I had no idea how much the daily sounds of my home town create
for me a stage for my life. I awake at night and hear the low hum of
traffic going by on I-95. Sometimes it’s a train whistle that awakens
me, and I go back to sleep, somehow softened.

Even the sound of the refrigerator has a rythym to it that I hear and
know that all’s well.

The poet , teacher and writer Ralph Waldo Emerson echoed this
awareness in August of 1841 when, as a young man of 38, he

“The trumpet-like
lowing of a cow —
what does that speak to in me?
Not to my understanding.

Yet somewhat in me
and loves it well..”

These lines from a man who taught us to listen to our own inner
conscience, not as the selfish desire to ‘do our own thing’, but as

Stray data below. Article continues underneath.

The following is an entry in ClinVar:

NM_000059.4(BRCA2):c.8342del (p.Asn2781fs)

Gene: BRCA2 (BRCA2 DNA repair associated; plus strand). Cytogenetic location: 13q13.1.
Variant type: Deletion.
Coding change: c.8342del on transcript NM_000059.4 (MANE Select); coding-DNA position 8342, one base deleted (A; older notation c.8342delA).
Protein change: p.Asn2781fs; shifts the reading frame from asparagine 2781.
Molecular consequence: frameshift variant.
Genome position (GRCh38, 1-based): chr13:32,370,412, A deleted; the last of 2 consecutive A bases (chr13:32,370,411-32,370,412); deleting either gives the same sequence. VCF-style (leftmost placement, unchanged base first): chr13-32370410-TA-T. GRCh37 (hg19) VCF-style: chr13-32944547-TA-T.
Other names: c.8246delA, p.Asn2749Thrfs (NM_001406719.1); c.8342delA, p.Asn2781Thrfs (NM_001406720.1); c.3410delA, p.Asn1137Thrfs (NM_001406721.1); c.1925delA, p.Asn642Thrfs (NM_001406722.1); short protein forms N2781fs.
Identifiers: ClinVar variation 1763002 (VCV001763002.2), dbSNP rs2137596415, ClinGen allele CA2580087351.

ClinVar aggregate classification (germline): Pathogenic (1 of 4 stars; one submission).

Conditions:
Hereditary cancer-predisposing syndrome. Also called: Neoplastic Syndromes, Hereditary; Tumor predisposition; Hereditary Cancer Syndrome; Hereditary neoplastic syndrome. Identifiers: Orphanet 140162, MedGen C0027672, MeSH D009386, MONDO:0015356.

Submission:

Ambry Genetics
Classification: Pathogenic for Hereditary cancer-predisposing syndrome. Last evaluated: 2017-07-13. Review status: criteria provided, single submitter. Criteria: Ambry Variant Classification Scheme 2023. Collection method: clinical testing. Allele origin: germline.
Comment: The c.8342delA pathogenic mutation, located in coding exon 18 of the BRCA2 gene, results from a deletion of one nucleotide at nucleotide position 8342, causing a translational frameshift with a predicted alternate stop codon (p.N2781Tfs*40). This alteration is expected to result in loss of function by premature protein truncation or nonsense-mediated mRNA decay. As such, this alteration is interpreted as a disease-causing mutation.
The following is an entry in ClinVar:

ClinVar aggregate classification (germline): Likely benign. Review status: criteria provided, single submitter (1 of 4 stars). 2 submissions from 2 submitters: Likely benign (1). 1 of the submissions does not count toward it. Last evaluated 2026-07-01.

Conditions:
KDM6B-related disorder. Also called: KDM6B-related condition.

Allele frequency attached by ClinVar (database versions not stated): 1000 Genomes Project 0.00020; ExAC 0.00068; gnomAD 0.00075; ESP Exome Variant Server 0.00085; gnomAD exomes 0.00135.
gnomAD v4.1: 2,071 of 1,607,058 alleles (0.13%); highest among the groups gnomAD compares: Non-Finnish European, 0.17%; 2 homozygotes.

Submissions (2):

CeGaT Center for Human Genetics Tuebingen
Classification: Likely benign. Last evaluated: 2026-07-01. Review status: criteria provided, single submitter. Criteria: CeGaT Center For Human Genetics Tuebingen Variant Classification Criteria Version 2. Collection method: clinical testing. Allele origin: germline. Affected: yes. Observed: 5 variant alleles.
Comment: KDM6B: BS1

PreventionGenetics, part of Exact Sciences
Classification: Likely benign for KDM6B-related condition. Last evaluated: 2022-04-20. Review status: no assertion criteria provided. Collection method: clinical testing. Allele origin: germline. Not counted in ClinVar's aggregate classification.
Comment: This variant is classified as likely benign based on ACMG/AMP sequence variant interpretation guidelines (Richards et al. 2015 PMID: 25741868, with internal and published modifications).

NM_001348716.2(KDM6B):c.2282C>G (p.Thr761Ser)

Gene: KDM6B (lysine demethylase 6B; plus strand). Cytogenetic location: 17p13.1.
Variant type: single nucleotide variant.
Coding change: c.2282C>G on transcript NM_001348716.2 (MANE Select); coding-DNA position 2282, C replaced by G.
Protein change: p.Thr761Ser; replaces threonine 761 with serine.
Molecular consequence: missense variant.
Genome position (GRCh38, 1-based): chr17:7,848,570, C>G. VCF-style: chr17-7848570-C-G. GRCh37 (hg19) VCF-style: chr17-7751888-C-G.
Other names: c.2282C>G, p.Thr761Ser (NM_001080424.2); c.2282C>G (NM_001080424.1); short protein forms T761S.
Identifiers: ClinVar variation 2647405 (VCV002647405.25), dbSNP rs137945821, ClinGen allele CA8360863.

the sober intuition of the heart to rise above circumstances and
find the noble path.

(I found this in the book, EMPHATICALLY EMERSON, by Frank

The sounds of a lowing cow come back to me from my childhood
summers spent in a mountain valley in the New York State Catskills.
These were sounds that created the landscape of my life.


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